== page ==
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Guernsey reports nearly 100 foundations in five years
11/01/2018 , News Team

Nearly 100 foundations have been registered in Guernsey in the five years since the island’s Foundations Law came into effect. 

Foundations were introduced in January 2013 as a new solution for private wealth clients seeking more directional power over assets compared to traditional trust structures. They have been established in civil law countries for many years. 

There are 88 foundations on the register at present, which Angela Calnan, group partner in the trusts and foundations team at law firm Collas Crill, described as "encouraging". 

“Most of those that we have been involved with have been for ‘super structures’,” she said, "and in my experience, Guernsey foundations are not being used for ‘cookie cutter’, volume business."

New foundations established by Collas Crill for estate planning for South American families have involved endowments of £25 million and £3.2 billion respectively, and another is a trustee for the trusts of a significant English landed estate.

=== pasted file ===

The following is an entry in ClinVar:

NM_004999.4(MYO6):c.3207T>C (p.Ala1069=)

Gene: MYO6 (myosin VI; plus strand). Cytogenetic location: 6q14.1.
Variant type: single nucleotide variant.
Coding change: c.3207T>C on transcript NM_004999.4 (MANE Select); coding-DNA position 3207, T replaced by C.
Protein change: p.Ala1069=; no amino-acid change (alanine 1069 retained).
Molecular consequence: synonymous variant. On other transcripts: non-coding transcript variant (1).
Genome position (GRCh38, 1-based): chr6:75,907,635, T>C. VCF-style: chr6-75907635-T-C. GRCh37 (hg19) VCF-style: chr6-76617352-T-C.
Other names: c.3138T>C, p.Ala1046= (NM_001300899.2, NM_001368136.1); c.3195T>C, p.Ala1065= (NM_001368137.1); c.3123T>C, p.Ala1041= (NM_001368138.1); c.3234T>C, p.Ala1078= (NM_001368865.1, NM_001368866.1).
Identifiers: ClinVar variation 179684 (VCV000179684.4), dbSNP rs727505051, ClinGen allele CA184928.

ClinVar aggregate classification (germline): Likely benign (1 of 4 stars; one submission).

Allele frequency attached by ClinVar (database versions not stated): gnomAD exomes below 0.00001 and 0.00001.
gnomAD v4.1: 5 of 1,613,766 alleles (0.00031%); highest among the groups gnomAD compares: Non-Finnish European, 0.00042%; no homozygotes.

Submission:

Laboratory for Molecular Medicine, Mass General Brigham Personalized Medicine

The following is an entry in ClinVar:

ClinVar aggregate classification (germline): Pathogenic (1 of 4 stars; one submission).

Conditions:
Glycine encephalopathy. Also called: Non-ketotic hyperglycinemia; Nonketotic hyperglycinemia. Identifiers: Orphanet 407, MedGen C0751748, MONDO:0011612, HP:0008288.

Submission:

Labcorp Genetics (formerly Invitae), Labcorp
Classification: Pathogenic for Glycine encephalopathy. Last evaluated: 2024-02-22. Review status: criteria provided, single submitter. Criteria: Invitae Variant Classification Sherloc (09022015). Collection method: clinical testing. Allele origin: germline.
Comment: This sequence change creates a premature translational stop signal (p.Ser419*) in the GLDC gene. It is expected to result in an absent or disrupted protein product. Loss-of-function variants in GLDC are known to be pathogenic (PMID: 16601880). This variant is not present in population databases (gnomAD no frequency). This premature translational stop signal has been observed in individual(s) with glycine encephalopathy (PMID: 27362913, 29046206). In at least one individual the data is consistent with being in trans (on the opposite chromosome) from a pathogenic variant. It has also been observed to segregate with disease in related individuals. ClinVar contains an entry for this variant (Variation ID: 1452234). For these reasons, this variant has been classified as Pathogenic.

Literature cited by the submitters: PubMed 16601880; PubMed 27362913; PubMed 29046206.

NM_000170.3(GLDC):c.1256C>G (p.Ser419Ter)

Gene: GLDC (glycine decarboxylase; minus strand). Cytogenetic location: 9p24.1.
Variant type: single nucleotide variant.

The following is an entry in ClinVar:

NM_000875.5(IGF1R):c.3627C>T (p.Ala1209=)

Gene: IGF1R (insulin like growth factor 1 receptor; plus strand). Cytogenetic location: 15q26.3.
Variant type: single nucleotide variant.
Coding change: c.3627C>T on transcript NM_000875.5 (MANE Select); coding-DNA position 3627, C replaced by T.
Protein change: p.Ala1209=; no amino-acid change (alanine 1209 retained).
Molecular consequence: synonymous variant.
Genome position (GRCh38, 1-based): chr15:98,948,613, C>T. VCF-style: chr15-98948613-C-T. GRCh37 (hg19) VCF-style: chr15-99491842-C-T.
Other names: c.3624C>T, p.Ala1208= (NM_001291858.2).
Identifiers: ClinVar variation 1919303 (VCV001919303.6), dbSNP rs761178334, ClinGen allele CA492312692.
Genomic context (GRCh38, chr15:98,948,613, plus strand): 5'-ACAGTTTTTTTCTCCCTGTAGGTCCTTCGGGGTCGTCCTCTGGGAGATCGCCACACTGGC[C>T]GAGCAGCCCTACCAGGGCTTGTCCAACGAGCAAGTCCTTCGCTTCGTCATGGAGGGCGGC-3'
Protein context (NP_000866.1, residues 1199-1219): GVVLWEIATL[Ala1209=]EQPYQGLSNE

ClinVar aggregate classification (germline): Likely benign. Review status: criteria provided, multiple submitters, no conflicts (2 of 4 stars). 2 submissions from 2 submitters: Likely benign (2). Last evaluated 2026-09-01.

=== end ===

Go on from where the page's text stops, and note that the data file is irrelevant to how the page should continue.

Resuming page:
"The Guernsey foundation has the advantage of being a very flexible structure which lends itself well to bespoke estate planning mandates while also benefitting from the robust legal and regulatory environment here which clients are actively seeking out,” said Ms Calnan.

"In terms of the future for Guernsey foundations, I would not envisage huge numbers of foundations being registered each year, but these are likely to be for significant families with complex, high value assets who want the comfort of a solid jurisdiction with strong estate planning expertise."

Dominic Wheatley, chief executive of Guernsey Finance, commented: “Guernsey has significant expertise in servicing structures for protecting and preserving private family wealth, and the foundation has provided another alternative. The Guernsey legislation also provides some aspects that differentiate the Guernsey foundation from others in the marketplace, and this has proved valuable.”

These distinctions to the Guernsey Foundations law include a separate legal personality, which helps to clarify appropriate tax treatment for the founder, confidentiality, and different treatment for beneficiaries being enfranchised or disenfranchised. 


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